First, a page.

Moving with Pina: a dance-lecture by Cristiana Morganti| review

Words by Giordana Patumi. Watched at Teatro Morlacchi, Perugia, Italy November 21, 2021.

“Pina Bausch used dance to make up for her lack of familiarity with words,” introduces Cristiana Morganti, soloist with Bausch’s company Tanztheater Wuppertal. For Pina, movement was language, a means of communication.

And you, you who love to talk so much, why do you dance? Pina asked Cristiana one day.

Moving with Pina by Cristiana Morganti, who has been a dancer at the Tanztheater Wuppertal for 18 years, is a dance-lecture that gives a real journey into the world of Pina Bausch; to penetrate at least a little into the theatre of the great choreographer, to understand her personality and her approach to work and get some insight into what it means today for her company to work without her presence and what her future will be.

“Pina didn’t have five senses,” says Cristiana, “but many more. She was capable of interrupting the open rehearsal of a show in Paris, with hundreds of spectators in the room, even before the lights were turned on, because she sensed from the sound of the dancers’ footsteps entering the stage that it would be a disaster.”

Alone onstage with a chair and red dress, which she soon removes in favour of a more comfortable black suit, Cristiana leads us into the world of Pina and her creative process. Cristiana draws applause and smiles with her colourful storytelling. But in this performance emerges the melancholy and nostalgia for a character that has undoubtedly turned her existence upside down. Bausch’s charisma comes out strongly from this story and Cristiana has the ability to celebrate her without praising her, but also making the most angular aspects of the great choreographer.

In direct lineage with Rudolf Laban and Kurt Jooss, passing through the expressionist dance of Mary Wigman, Pina Pausch certainly didn’t have to wait for death to be consecrated as the undisputed rock star of dance. Cristiana recounts how her presence did not end where the boundaries of a human body normally does, but how her body as a dancer, even before being a choreographer, was perceptible far beyond the extension of an arm or a leg. 

She, who in every photographic portrait appears as a slender figure with long cropped hair and the ever-present cigarette in her hand, was truly a woman whose power did not reside in words. Except, Cristiana continues. For the moment, Pina is devoted to corrections, the day after the rehearsal. If the rehearsal lasted three hours, the time for corrections was four. Demanding yes, but diplomatic, always respectful towards her dancers and their work. She didn’t need to raise her voice. And to explain herself, which she hated to do, was enough to give an image, a sensation.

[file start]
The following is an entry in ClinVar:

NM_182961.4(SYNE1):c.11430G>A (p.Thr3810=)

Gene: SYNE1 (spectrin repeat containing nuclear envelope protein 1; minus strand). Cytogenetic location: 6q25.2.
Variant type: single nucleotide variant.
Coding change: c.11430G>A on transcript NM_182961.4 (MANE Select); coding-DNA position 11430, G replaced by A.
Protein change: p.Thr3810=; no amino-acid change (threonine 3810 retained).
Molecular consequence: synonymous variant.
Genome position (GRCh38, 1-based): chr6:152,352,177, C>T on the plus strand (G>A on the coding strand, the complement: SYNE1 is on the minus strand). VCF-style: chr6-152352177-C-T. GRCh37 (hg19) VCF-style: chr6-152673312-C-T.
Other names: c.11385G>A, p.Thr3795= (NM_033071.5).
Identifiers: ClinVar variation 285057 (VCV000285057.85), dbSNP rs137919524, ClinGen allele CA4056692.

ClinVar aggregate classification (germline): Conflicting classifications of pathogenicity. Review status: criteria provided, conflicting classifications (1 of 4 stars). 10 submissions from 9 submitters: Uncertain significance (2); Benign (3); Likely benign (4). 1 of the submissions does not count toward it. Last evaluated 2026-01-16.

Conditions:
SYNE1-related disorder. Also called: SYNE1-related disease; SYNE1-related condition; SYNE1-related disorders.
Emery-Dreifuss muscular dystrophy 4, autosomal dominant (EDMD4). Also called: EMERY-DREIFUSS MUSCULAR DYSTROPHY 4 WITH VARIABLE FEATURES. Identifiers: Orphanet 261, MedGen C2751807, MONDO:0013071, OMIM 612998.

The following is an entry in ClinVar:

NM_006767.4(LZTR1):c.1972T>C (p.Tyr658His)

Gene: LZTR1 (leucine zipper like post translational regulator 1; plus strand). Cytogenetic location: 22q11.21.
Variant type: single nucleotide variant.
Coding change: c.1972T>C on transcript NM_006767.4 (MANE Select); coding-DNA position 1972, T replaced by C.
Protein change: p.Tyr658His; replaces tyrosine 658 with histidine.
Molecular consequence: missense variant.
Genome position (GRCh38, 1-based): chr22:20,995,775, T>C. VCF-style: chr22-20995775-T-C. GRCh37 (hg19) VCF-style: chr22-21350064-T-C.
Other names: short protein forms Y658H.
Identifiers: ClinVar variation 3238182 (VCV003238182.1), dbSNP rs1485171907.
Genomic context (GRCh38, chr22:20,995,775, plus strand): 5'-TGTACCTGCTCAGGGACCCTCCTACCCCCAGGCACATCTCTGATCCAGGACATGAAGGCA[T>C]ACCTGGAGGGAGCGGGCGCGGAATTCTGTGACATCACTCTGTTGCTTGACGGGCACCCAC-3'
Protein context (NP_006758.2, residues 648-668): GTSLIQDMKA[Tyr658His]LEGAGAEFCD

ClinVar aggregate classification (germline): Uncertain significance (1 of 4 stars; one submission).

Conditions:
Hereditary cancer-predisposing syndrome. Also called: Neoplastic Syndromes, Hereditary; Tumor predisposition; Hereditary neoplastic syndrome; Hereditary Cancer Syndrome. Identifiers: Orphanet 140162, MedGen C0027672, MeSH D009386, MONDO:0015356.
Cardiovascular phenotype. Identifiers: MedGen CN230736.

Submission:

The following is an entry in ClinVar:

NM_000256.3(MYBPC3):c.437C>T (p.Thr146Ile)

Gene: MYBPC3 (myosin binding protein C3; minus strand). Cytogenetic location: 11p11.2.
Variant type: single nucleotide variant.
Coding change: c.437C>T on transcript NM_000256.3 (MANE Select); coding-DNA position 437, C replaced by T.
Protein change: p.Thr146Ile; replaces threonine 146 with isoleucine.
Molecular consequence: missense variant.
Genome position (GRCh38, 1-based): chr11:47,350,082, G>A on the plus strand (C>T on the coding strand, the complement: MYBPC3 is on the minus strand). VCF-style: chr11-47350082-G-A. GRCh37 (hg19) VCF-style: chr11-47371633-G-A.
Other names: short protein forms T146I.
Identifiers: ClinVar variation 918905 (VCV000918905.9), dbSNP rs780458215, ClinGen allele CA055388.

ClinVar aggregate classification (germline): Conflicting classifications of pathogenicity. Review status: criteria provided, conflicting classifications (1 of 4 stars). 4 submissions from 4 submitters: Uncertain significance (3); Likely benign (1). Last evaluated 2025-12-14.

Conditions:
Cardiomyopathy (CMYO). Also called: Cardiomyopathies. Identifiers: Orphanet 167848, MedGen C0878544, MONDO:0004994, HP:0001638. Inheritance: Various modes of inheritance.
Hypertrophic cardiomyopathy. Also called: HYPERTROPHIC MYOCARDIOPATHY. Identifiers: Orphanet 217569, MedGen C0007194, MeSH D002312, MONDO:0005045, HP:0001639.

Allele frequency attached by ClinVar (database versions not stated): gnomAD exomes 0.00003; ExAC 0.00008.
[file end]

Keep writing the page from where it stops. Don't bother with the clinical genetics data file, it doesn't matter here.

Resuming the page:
Pina would notice every detail of the performance, measuring the level of concentration of the dancers, their distraction, or any slightest change in their movements even if they had small roles. Attentive and austere, her reserve was able to open up to hours of late night conversation, only to close in silence at daylight. These are some of the stories stolen from the ironic and fluent dancing lecture of Morganti; “Cristianuccia” as Pina called her when there was something wrong. 

In the dance-lecture tales alternate with demonstrations of work. Dancing examples of the methods used by the choreographer, in which dancers responded with a “phrase” of movement to her requests: “a small gesture for a great pain”, “a spiral with the body in space”, “write your name with the body or with a part”, “a musical instrument”, “a movement in a breath”, “a part of your body that you don’t like”, “Sunday in Wuppertal”, are just some of the cues for the dancers’ improvisations and for the creation of a corpus of phrases that assembled went to build the score of the shows. Morganti shows the construction of a solo of Agua, and then tells how a phrase can be transformed into something else if interpreted and related to an external subject and if combined with the emotion of movement.

Before the eyes of the spectator some of the most significant moments in the history of dance unfold, Café Müller, Kontakthof, Le Sacre du Printemps, for which we will always be grateful to Pina Bausch. And to Cristiana Morganti, for having allowed the spectator to participate not only in their performance, but also in their most intimate, and now a little less inaccessible, creation.

Header image: Ursula Kaufmann.